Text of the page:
How Not To Land The Big One

I was hooked on this little article on famous writers on angling from, a blog I follow (link below).

At one point in modern times, and maybe it still is, angling was the biggest participatory sport in the UK.

My own participation in it was brief and unsuccessful. I had an Uncle who owned a shop which sold anything he thought he could turn a profit on, and one day he bought a wholesale lot of short, split-cane fishing rods and boxed fishing reels preloaded with line. My mate and I bought a set each – we were about ten or eleven then – and not believing in instruction of any sort, headed for the tackle shop to buy bait, hooks and floats.

Our approach was similar to any kid’s approach to buying sweets from a sweet shop: we shopped with our eyes and asked what we could buy with the coins in our fist. We left with a pint of maggots in a plastic pot, and the most colourful of floats. We also bought mean looking catapults from the shop but with no intention of using them to disperse bait.

Over the course of several excursions, neither of us caught a thing. Whether it was hours spent by the canal, by ponds or lakes, casting near or far resulted in not one bite. But I eventually landed a fish though oddly it wasn’t hooked. Somehow it had tangled itself around the line and was secured tight. I pulled it in and it was a job getting it free. The maggot was still pierced on the hook. We let it go, as you do, just before a man on a bicycle arrived and asked to see our permits.

Permits? He was a water bailiff and it turned out we had been poaching all this time without knowing it. He sent us packing and that, I think, was the end of that little hobby.

Dead Men of Leisure on their Love of Fishing (Lit Hub)

The Incomplete Angler

Thinking a little more about it, I wonder how similar writing is to angling for a fish.

You should know the fish, your quarry, its repose, what attracts it and what it likes to eat. You bait it appropriately and when it bites, rather than haul it in, care free and rather clumsily, you play it, carefully and craftily, until it is in the net and yours.

I prefer the British way of angling where the fish is set free again, to be tempted and teased by other fisher folk at another time.

I read a story once and now I can’t remember who it was attributed to or who its subject was other than the subject was an eminent thinker. This man would often be seen at a certain lake or riverside, sitting beside a rod and tackle box. Actually, I’m not sure about the tackle box, the absence of one may have drawn the narrator to enquire about his method.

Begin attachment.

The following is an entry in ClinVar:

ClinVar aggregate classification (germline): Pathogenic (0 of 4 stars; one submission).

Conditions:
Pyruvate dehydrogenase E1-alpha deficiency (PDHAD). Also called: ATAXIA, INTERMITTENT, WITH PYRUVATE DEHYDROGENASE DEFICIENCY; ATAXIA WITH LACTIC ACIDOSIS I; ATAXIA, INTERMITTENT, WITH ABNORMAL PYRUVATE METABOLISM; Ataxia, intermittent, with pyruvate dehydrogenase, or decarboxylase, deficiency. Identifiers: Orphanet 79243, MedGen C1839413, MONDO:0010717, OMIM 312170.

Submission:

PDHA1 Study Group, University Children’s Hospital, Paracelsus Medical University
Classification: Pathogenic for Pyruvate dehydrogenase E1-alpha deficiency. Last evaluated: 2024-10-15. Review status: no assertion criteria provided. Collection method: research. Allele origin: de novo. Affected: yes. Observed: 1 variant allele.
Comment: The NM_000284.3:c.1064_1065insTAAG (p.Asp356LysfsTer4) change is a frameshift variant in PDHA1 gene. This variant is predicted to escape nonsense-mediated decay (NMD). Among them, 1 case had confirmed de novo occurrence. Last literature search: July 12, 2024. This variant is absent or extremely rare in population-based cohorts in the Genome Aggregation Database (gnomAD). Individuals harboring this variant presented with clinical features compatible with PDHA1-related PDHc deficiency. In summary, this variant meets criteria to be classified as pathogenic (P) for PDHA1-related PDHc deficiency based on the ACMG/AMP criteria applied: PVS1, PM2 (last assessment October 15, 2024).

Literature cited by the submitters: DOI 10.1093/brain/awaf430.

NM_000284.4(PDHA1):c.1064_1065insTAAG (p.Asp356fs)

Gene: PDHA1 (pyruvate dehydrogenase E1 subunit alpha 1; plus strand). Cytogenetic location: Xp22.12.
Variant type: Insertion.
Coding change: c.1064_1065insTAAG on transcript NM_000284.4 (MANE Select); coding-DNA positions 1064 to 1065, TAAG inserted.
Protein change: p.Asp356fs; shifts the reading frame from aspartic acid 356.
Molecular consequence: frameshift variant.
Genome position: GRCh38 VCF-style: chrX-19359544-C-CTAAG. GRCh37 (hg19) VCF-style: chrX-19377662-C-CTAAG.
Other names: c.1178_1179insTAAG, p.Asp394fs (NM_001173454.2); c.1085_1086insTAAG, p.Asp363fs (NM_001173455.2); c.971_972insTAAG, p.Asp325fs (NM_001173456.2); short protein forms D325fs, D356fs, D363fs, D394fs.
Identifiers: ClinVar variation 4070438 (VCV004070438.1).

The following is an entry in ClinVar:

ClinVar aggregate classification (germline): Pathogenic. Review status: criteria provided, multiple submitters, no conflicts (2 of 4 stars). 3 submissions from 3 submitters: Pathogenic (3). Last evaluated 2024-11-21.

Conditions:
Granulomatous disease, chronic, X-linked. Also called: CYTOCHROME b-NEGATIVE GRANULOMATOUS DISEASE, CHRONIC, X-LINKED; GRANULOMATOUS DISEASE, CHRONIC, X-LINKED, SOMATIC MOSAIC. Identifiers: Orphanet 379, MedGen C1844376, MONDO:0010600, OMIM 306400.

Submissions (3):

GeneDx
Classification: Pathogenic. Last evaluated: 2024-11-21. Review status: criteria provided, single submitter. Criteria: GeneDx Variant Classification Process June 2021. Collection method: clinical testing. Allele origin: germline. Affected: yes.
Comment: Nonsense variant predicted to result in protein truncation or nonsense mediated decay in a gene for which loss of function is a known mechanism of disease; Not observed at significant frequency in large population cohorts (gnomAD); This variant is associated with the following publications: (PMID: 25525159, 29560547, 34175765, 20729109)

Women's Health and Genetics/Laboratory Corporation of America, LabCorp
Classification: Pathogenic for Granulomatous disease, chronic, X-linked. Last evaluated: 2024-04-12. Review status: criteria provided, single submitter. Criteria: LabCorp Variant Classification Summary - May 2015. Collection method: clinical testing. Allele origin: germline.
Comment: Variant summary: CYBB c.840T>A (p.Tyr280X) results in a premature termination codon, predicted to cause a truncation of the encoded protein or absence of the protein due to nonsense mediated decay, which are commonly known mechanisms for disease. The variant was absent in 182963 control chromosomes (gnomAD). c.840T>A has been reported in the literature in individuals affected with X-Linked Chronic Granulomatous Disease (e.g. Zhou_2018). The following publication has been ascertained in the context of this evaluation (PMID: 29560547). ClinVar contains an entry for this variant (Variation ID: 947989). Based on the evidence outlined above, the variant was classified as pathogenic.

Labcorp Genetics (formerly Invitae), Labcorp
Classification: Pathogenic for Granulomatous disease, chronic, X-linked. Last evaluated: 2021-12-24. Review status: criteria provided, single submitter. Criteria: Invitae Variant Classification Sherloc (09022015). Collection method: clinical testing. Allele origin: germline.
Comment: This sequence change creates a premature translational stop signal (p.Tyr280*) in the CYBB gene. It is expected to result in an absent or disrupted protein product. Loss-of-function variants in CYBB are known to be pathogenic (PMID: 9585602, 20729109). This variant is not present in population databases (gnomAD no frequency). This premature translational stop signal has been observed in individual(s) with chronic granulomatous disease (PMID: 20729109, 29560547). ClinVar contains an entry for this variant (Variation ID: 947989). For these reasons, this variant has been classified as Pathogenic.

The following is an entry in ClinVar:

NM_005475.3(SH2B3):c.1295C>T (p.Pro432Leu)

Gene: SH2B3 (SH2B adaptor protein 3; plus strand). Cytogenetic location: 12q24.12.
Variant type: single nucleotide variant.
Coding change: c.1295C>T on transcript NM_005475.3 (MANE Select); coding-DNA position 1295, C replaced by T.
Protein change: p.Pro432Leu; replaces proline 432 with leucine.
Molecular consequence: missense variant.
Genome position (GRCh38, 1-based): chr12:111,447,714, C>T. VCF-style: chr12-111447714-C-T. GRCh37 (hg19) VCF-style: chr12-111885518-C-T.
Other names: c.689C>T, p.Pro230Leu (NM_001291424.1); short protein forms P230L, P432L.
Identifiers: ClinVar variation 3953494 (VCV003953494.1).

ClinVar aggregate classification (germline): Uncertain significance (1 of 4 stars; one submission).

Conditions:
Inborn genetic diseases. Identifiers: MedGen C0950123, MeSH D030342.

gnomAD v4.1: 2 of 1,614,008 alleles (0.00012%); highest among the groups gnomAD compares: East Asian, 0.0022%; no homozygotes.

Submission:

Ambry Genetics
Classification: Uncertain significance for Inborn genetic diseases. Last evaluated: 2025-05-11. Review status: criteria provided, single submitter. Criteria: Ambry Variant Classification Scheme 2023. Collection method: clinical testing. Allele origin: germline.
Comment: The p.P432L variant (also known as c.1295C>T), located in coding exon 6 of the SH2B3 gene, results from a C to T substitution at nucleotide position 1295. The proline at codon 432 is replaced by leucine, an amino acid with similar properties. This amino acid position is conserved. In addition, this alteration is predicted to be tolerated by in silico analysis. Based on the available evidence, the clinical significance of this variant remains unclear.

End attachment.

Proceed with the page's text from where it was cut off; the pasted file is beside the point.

When asked if he’d caught anything, he would reply “nothing”. Then when asked whether he ought to consider changing his bait, he said he never baited his hook to avoid any possible distraction of having to deal with a bite. He simply enjoyed sitting by water, hidden in plain sight amongst fellow anglers so not arousing suspicion, and he found this peace conducive to his true purpose: thinking.

This is probably closer to my relationship with writing and blogging; not so much fishing for readers but fishing for thoughts, amongst the company of fellow bloggers.

Flash Fiction Challenge: Fishing

They were fishing for hours without a bite when a gentleman came and cut a willow switch and upon its narrow end tied some twine. Dipping the cord into the lake, he seemed then to utter a prayer and finished by removing his hat and casting a low, slow bow towards the water.

Within minutes, he landed a fish, and every five minutes another until he had six. Then he left.

After an hour, the first man rose and bowed to the water, then the second, then the third.
The gentleman, hidden away, chuckled as he watched the scene.

(99 words)

This is a flash fiction prompt for

The piece had to be exactly 99 words, no less, no more, on the topic of fishing/angling.